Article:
Having just booked another trip to Marsa Alam in the Red Sea, and getting impatient to get diving again and away from the cold. I thought I’d do a few …… (or it may end up as just the one, depending if I get bored with writing about it and not doing it!
First let me introduce myself, You know my name so I’ll dispense with that bit, I am a PADI Instructor (Master Scuba Diver Trainer) and am qualified to teach from open water (what is now called “doing your PADI”) to Divemaster, plus Deep, Night, Wreck, Drift, Navigation and Dry suit, specialities. I have a bunch of other qualifications including Nitrox to 40%(enriched air) shark, boat, master scuba diver and equipment specialist, also Emergency first response, Advanced Oxygen first aid provider . To become an instructor I have to have good knowledge of, Physics and physiology, first aid (in diving) diving equipment, and recreational dive planning (even though most people dive with computers, these days)
Weightbelt removal and replacement, teaching children is dead easy, they have no fear, and and pick up things really quickly, what they do have is boundless energy, and I remember being more exhausted after 2 hours in the pool with this 10 year old, than with a whole group of adults!
One of the smaller people I’ve taught!
Both 6’3” me in the middle 5’3”
It can be quite funny teaching dry suit diving……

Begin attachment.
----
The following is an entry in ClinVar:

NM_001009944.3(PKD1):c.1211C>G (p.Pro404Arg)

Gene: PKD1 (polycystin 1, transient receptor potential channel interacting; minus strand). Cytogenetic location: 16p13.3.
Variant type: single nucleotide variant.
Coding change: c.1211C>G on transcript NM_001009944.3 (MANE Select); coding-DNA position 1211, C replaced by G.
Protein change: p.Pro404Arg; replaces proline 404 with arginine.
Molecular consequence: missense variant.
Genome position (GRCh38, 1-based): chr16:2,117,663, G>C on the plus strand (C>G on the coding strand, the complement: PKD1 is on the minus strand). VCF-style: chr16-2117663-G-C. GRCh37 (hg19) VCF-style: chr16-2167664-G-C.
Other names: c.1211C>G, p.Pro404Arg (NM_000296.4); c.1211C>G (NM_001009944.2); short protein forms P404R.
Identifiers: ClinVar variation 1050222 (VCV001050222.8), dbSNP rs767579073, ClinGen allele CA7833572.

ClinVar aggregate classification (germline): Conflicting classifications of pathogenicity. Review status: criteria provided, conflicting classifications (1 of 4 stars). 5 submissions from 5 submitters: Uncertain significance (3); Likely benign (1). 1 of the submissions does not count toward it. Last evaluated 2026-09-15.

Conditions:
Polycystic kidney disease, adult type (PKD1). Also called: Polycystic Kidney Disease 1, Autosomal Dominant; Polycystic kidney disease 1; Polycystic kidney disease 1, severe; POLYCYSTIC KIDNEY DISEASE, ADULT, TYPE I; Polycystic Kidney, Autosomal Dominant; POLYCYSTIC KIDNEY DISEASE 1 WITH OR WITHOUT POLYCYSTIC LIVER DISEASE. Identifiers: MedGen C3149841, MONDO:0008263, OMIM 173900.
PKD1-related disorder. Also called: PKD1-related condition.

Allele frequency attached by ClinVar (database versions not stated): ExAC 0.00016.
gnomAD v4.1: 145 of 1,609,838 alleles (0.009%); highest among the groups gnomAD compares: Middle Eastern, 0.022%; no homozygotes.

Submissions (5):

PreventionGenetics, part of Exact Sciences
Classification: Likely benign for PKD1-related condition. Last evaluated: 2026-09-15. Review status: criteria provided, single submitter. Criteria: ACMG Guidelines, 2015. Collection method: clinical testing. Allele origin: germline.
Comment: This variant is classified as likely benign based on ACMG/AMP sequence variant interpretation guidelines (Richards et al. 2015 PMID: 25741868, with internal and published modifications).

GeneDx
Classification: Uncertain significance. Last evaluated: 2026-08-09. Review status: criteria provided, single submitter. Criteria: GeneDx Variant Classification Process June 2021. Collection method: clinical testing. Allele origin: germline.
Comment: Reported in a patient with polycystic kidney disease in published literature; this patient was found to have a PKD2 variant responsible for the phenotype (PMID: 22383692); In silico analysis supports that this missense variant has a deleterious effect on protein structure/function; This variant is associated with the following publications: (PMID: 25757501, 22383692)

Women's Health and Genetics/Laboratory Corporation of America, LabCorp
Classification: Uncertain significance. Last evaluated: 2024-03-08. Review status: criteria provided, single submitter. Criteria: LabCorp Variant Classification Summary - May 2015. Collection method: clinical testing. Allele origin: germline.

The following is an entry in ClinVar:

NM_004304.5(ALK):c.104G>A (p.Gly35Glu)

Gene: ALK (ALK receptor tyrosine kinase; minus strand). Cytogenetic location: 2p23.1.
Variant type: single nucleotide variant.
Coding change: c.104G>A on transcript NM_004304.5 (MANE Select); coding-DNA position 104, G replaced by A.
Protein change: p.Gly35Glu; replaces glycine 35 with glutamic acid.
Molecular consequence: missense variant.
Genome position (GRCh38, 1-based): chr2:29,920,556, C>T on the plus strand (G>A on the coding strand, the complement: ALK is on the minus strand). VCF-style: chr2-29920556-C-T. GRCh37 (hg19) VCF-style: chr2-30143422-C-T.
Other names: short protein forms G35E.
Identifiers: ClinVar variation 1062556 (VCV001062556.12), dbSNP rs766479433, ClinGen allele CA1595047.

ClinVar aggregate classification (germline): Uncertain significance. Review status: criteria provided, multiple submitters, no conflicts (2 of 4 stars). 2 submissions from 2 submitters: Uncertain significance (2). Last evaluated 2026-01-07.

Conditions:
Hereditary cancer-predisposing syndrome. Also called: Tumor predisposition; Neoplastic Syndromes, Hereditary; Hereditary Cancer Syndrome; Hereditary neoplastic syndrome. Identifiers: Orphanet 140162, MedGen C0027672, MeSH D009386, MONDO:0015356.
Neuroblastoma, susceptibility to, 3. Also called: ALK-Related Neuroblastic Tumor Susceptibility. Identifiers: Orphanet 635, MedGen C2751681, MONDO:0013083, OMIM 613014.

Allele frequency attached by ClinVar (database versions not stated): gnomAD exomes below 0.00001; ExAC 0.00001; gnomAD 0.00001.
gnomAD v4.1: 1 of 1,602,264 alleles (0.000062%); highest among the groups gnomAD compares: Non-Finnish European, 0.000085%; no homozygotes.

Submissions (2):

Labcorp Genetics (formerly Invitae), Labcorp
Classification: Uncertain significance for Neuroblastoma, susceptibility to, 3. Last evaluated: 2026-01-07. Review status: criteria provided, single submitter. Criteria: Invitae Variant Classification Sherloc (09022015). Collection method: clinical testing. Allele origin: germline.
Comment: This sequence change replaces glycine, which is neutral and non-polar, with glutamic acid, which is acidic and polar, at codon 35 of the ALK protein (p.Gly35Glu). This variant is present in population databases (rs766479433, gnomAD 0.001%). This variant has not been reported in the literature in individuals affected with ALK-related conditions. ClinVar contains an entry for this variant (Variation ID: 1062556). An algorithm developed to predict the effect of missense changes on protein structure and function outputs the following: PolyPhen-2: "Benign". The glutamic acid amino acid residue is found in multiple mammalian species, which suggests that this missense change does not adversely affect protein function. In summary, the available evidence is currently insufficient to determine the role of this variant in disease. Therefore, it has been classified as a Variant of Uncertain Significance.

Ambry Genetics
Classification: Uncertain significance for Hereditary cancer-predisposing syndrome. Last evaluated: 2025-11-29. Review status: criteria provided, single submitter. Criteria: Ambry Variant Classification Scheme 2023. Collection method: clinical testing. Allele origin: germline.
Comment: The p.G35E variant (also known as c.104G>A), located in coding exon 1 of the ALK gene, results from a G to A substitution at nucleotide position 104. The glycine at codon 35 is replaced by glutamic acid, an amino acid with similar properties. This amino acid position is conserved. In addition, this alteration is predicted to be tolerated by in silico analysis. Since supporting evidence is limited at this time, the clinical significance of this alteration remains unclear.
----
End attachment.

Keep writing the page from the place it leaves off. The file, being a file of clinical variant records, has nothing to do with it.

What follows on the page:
A dry suit is what it says, it should not contain water, I say should not, because not all suits manage to keep out the ocean, all the time and that trickle of ice cold water down your warm back is something to remember! It has a very heavy duty zip,and wrist and neck seals, ( and bearing in mind the water temp when using a dry suit could be around freezing ) Insulation in a dry suit, is warm undersuits and air.
A wet suit is what it says too, Wet, it works because a thin layer of water is trapped between your skin and the neoprene. Your body heats up that layer, the neoprene insulates the layer, from the colder water outside.
(James Bond….. could not have unzipped his wetsuit, and had a pristine tux underneath.)
Now diving in a dry suit is slightly different from in a wet suit, because the dry sit contains air, which is buoyant, and travels at will around the suit, the trick is to keep the air where it should be. In the body, once it travels to the feet you’re in trouble, which I’ll teach you to get out of but in the meantime is hilarious to watch! I wish I had a picture of this guy 6’3” hanging upside down, feet sticking out of the water, thrashing about attempting to right himself.
It’s also dangerous, at 30metres (90ft) (or deeper) and can lead to an uncontrolled ascent, with no way to vent air, and a trip to the chamber! (if your lucky!)
A few facts…….
If you cut your self at 20mtrs (65+ft), your blood, will appear to be a greeny/brown colour, and will stay in a globule close to the cut!
Break an uncooked egg at 25mtrs and for about five minutes it will stay in the exact shape of an egg (after 5 minutes the fish would have eaten it!)
Colour (light) is absorbed by water, Red or orange in the short wave lengths disappear first, the longer, wavelengths blue, go last, (which is why my fins are luminous green, if ever one comes off, I can see it, as it descends, to the bottom of the sea, and watch it sit there unreachable!)
Oxygen becomes toxic at depth, (around 6mtrs /20ft) Air at around 70mtrs (affecting the central nervous system CNS) not recommended to go this deep, as each person’s body tissue, absorbs gas differently under pressure
My deepest dive on Air was 52mtrs (170ft) on the Numidia, a Red Sea wreck
Nitrogen Narcosis, happens at around 20mtrs, depending on the amount dived, may not happen at all!
All taken at the Lundy Isles,